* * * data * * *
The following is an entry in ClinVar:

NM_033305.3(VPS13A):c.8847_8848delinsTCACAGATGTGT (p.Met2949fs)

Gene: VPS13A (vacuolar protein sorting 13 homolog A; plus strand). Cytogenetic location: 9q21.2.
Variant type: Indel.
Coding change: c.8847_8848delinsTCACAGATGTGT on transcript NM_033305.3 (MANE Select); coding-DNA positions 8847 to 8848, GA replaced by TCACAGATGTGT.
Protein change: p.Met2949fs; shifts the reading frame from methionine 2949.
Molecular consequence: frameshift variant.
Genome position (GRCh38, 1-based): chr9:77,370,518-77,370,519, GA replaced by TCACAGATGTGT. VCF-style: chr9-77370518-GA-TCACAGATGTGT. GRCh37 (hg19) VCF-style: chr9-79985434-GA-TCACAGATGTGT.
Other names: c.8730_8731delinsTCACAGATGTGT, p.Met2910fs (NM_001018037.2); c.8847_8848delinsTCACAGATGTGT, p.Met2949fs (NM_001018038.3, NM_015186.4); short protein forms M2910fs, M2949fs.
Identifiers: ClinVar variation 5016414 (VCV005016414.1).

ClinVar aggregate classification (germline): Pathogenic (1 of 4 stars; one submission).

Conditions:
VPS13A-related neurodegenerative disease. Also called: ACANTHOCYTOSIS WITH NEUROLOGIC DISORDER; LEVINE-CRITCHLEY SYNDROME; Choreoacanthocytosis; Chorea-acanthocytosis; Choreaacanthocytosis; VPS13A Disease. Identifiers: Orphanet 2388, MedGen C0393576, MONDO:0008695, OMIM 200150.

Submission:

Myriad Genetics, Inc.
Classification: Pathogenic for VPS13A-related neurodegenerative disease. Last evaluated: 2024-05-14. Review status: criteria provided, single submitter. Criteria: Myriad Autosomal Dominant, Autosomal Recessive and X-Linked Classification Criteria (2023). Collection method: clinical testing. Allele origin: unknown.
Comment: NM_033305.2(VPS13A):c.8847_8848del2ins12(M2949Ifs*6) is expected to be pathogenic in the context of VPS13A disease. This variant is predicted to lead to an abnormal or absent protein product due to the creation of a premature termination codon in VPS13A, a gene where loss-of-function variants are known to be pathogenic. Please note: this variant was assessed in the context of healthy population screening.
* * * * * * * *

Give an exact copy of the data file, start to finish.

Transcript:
The following is an entry in ClinVar:

NM_033305.3(VPS13A):c.8847_8848delinsTCACAGATGTGT (p.Met2949fs)

Gene: VPS13A (vacuolar protein sorting 13 homolog A; plus strand). Cytogenetic location: 9q21.2.
Variant type: Indel.
Coding change: c.8847_8848delinsTCACAGATGTGT on transcript NM_033305.3 (MANE Select); coding-DNA positions 8847 to 8848, GA replaced by TCACAGATGTGT.
Protein change: p.Met2949fs; shifts the reading frame from methionine 2949.
Molecular consequence: frameshift variant.
Genome position (GRCh38, 1-based): chr9:77,370,518-77,370,519, GA replaced by TCACAGATGTGT. VCF-style: chr9-77370518-GA-TCACAGATGTGT. GRCh37 (hg19) VCF-style: chr9-79985434-GA-TCACAGATGTGT.
Other names: c.8730_8731delinsTCACAGATGTGT, p.Met2910fs (NM_001018037.2); c.8847_8848delinsTCACAGATGTGT, p.Met2949fs (NM_001018038.3, NM_015186.4); short protein forms M2910fs, M2949fs.
Identifiers: ClinVar variation 5016414 (VCV005016414.1).

ClinVar aggregate classification (germline): Pathogenic (1 of 4 stars; one submission).

Conditions:
VPS13A-related neurodegenerative disease. Also called: ACANTHOCYTOSIS WITH NEUROLOGIC DISORDER; LEVINE-CRITCHLEY SYNDROME; Choreoacanthocytosis; Chorea-acanthocytosis; Choreaacanthocytosis; VPS13A Disease. Identifiers: Orphanet 2388, MedGen C0393576, MONDO:0008695, OMIM 200150.

Submission:

Myriad Genetics, Inc.
Classification: Pathogenic for VPS13A-related neurodegenerative disease. Last evaluated: 2024-05-14. Review status: criteria provided, single submitter. Criteria: Myriad Autosomal Dominant, Autosomal Recessive and X-Linked Classification Criteria (2023). Collection method: clinical testing. Allele origin: unknown.
Comment: NM_033305.2(VPS13A):c.8847_8848del2ins12(M2949Ifs*6) is expected to be pathogenic in the context of VPS13A disease. This variant is predicted to lead to an abnormal or absent protein product due to the creation of a premature termination codon in VPS13A, a gene where loss-of-function variants are known to be pathogenic. Please note: this variant was assessed in the context of healthy population screening.